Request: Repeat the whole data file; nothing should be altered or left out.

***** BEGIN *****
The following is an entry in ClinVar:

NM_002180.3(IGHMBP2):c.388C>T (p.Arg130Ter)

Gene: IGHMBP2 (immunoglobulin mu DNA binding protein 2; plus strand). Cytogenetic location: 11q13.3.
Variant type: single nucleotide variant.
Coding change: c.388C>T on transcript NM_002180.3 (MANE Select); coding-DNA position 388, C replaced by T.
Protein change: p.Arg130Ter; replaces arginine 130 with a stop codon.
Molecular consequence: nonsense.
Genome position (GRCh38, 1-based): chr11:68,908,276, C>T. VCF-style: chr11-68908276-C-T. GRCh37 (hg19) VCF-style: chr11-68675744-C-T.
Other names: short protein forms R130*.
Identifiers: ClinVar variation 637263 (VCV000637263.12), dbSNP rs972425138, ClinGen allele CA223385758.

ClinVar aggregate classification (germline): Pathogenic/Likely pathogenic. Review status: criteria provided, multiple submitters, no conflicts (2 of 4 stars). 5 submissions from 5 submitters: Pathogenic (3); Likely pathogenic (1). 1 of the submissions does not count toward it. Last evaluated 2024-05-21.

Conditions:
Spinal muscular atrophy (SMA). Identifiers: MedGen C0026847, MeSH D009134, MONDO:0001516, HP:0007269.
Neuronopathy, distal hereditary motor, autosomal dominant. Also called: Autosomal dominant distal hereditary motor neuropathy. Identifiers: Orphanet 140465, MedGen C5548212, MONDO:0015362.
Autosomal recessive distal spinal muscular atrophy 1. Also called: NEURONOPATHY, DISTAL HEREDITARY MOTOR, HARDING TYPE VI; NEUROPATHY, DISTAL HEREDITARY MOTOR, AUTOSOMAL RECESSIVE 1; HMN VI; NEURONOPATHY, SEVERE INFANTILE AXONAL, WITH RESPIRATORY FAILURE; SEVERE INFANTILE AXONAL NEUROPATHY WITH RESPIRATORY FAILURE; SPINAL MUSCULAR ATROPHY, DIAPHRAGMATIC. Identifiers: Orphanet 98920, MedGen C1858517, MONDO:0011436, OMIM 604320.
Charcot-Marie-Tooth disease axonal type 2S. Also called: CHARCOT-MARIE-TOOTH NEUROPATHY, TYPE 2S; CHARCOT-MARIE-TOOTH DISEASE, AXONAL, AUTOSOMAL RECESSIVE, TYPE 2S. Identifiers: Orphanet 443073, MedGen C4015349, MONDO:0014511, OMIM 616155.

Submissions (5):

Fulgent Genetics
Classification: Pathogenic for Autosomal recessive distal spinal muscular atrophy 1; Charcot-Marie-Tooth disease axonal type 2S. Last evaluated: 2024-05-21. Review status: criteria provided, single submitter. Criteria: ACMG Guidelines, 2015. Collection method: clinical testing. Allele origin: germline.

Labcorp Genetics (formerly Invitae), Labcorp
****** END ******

The following is an entry in ClinVar:

NM_002180.3(IGHMBP2):c.388C>T (p.Arg130Ter)

Gene: IGHMBP2 (immunoglobulin mu DNA binding protein 2; plus strand). Cytogenetic location: 11q13.3.
Variant type: single nucleotide variant.
Coding change: c.388C>T on transcript NM_002180.3 (MANE Select); coding-DNA position 388, C replaced by T.
Protein change: p.Arg130Ter; replaces arginine 130 with a stop codon.
Molecular consequence: nonsense.
Genome position (GRCh38, 1-based): chr11:68,908,276, C>T. VCF-style: chr11-68908276-C-T. GRCh37 (hg19) VCF-style: chr11-68675744-C-T.
Other names: short protein forms R130*.
Identifiers: ClinVar variation 637263 (VCV000637263.12), dbSNP rs972425138, ClinGen allele CA223385758.

ClinVar aggregate classification (germline): Pathogenic/Likely pathogenic. Review status: criteria provided, multiple submitters, no conflicts (2 of 4 stars). 5 submissions from 5 submitters: Pathogenic (3); Likely pathogenic (1). 1 of the submissions does not count toward it. Last evaluated 2024-05-21.

Conditions:
Spinal muscular atrophy (SMA). Identifiers: MedGen C0026847, MeSH D009134, MONDO:0001516, HP:0007269.
Neuronopathy, distal hereditary motor, autosomal dominant. Also called: Autosomal dominant distal hereditary motor neuropathy. Identifiers: Orphanet 140465, MedGen C5548212, MONDO:0015362.
Autosomal recessive distal spinal muscular atrophy 1. Also called: NEURONOPATHY, DISTAL HEREDITARY MOTOR, HARDING TYPE VI; NEUROPATHY, DISTAL HEREDITARY MOTOR, AUTOSOMAL RECESSIVE 1; HMN VI; NEURONOPATHY, SEVERE INFANTILE AXONAL, WITH RESPIRATORY FAILURE; SEVERE INFANTILE AXONAL NEUROPATHY WITH RESPIRATORY FAILURE; SPINAL MUSCULAR ATROPHY, DIAPHRAGMATIC. Identifiers: Orphanet 98920, MedGen C1858517, MONDO:0011436, OMIM 604320.
Charcot-Marie-Tooth disease axonal type 2S. Also called: CHARCOT-MARIE-TOOTH NEUROPATHY, TYPE 2S; CHARCOT-MARIE-TOOTH DISEASE, AXONAL, AUTOSOMAL RECESSIVE, TYPE 2S. Identifiers: Orphanet 443073, MedGen C4015349, MONDO:0014511, OMIM 616155.

Submissions (5):

Fulgent Genetics
Classification: Pathogenic for Autosomal recessive distal spinal muscular atrophy 1; Charcot-Marie-Tooth disease axonal type 2S. Last evaluated: 2024-05-21. Review status: criteria provided, single submitter. Criteria: ACMG Guidelines, 2015. Collection method: clinical testing. Allele origin: germline.

Labcorp Genetics (formerly Invitae), Labcorp